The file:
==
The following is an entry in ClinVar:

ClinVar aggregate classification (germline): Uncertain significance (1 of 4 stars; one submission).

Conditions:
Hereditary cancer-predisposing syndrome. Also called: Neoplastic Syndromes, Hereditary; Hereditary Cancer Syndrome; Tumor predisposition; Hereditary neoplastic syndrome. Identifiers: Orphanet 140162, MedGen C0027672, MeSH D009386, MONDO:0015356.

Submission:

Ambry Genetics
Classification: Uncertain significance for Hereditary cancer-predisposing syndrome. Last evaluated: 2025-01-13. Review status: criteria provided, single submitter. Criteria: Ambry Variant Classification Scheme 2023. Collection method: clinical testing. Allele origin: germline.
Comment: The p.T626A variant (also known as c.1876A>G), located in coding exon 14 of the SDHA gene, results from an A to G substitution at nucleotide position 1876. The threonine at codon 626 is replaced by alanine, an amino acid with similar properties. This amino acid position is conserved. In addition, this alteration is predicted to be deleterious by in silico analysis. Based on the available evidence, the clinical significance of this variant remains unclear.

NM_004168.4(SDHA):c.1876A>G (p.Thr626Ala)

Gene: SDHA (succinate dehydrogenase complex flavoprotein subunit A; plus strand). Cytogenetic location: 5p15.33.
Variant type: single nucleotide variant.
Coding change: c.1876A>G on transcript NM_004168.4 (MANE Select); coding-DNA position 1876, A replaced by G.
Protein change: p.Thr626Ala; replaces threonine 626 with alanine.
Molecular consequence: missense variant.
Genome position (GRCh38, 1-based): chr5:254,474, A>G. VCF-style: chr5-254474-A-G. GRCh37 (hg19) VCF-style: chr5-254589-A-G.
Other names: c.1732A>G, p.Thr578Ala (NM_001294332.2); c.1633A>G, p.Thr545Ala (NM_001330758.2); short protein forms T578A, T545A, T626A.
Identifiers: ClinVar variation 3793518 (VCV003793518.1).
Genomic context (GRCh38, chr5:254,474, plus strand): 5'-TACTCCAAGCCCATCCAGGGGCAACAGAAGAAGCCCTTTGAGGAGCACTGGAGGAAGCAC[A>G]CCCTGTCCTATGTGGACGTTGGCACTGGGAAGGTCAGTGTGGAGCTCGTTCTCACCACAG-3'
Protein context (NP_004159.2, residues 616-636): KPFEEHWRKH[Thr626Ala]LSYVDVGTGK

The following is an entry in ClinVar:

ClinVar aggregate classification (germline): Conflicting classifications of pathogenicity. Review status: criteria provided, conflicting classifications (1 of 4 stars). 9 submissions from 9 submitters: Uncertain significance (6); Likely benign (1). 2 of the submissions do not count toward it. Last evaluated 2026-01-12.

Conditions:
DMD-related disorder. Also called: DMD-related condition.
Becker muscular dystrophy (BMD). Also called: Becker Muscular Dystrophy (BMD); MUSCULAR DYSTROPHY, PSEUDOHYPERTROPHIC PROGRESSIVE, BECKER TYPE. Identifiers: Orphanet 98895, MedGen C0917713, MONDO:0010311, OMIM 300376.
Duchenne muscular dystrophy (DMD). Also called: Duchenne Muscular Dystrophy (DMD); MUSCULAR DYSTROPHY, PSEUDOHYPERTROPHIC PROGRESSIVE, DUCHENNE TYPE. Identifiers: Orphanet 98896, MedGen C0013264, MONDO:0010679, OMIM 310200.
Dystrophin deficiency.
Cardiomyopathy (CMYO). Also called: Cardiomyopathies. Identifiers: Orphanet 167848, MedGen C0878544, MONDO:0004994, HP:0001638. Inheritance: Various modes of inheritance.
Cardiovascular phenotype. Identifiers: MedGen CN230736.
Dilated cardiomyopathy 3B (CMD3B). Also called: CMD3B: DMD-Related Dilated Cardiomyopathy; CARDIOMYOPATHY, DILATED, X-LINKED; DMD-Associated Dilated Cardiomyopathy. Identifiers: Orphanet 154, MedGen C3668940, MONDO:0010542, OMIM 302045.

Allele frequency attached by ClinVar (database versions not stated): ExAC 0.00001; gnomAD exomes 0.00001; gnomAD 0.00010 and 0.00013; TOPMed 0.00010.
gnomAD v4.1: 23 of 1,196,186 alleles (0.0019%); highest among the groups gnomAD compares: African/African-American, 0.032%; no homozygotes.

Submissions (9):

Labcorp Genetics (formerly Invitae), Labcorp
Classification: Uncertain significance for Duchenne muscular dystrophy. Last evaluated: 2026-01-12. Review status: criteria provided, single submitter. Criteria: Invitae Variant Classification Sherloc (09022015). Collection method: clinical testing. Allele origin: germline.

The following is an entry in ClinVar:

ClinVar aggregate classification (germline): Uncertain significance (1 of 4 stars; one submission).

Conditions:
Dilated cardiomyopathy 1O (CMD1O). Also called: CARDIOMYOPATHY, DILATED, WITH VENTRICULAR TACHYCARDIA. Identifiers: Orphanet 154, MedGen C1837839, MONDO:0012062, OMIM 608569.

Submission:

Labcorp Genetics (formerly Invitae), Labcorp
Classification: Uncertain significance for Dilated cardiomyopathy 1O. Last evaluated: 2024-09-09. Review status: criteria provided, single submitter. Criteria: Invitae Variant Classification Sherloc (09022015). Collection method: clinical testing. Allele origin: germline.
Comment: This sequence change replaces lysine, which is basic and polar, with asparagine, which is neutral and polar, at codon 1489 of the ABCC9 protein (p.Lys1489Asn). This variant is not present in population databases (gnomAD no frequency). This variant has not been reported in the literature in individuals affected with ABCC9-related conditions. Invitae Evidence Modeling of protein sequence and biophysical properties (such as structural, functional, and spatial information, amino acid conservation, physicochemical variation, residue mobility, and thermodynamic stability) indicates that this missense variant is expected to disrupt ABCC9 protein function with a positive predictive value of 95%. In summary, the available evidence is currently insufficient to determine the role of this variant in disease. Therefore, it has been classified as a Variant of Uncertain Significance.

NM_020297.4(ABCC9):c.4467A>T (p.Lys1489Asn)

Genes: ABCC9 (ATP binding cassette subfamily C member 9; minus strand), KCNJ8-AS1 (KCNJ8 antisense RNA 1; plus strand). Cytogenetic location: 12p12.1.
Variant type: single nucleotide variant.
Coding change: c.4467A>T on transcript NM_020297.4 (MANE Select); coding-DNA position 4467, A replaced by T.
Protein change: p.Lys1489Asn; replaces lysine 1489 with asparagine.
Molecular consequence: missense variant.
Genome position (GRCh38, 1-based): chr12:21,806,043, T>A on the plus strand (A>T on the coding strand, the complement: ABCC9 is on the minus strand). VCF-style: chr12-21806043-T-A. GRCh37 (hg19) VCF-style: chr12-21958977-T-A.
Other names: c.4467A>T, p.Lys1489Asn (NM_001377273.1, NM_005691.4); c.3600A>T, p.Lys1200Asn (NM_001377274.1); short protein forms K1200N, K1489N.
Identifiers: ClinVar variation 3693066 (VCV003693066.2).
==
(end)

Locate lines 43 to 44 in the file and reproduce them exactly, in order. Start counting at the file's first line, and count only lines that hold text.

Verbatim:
NM_020297.4(ABCC9):c.4467A>T (p.Lys1489Asn)

Genes: ABCC9 (ATP binding cassette subfamily C member 9; minus strand), KCNJ8-AS1 (KCNJ8 antisense RNA 1; plus strand). Cytogenetic location: 12p12.1.